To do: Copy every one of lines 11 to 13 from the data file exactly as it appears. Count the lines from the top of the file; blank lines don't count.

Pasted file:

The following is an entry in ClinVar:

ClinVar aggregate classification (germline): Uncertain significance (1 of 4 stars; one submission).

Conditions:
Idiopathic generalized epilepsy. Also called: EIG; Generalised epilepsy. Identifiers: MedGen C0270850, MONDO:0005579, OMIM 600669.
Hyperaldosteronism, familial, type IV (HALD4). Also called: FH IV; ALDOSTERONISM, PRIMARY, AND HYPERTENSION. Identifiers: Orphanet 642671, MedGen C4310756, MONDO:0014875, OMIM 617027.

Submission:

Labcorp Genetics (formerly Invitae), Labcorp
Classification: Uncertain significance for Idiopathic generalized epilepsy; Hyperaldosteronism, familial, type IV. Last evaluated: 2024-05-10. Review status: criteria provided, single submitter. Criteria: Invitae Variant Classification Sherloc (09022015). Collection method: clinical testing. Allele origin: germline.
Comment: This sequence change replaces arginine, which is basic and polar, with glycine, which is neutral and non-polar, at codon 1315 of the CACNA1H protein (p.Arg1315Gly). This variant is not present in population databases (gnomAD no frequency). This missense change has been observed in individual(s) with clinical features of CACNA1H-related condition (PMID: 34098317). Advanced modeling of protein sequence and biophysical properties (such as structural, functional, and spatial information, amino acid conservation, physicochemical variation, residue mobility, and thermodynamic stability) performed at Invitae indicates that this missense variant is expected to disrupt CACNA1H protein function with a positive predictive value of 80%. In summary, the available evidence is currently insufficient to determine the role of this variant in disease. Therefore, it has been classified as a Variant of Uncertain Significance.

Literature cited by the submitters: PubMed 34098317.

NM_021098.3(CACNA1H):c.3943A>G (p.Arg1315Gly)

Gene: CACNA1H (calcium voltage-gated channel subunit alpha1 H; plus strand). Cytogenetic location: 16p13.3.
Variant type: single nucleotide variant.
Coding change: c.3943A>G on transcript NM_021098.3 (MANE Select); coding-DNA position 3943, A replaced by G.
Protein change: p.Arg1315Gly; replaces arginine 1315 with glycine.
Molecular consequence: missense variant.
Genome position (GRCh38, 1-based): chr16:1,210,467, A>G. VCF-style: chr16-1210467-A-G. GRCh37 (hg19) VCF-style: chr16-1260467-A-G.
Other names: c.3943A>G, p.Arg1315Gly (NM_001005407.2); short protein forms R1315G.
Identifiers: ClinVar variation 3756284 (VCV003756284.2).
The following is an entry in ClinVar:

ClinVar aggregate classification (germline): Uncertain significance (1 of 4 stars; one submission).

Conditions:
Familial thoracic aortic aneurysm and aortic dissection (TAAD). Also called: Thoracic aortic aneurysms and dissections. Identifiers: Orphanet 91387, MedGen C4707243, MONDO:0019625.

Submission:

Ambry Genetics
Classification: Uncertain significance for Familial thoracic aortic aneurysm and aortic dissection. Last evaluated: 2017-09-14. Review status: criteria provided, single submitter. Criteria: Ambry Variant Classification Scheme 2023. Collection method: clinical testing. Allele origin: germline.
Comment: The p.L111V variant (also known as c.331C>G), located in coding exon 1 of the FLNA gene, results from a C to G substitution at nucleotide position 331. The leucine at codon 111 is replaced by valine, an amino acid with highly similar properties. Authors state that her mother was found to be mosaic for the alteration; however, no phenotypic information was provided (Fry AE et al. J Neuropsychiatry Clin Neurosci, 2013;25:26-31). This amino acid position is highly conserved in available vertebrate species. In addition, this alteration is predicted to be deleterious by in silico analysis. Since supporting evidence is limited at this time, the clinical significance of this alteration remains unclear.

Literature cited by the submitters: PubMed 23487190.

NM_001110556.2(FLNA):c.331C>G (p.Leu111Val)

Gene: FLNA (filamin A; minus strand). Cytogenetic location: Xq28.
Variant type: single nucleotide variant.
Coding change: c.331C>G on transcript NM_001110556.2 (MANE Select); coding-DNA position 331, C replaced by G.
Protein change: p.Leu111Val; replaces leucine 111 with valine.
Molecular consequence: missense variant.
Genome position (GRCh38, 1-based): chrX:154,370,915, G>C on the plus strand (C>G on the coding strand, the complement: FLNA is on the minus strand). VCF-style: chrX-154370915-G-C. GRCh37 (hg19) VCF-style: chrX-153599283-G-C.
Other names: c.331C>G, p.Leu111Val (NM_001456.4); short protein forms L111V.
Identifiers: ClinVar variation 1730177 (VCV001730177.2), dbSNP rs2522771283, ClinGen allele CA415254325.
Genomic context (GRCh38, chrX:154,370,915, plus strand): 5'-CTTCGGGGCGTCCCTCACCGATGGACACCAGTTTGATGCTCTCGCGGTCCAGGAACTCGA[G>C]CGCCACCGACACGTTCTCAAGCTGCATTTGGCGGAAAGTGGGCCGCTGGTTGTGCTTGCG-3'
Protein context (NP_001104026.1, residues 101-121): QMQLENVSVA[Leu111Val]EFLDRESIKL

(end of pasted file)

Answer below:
NM_021098.3(CACNA1H):c.3943A>G (p.Arg1315Gly)

Gene: CACNA1H (calcium voltage-gated channel subunit alpha1 H; plus strand). Cytogenetic location: 16p13.3.
Variant type: single nucleotide variant.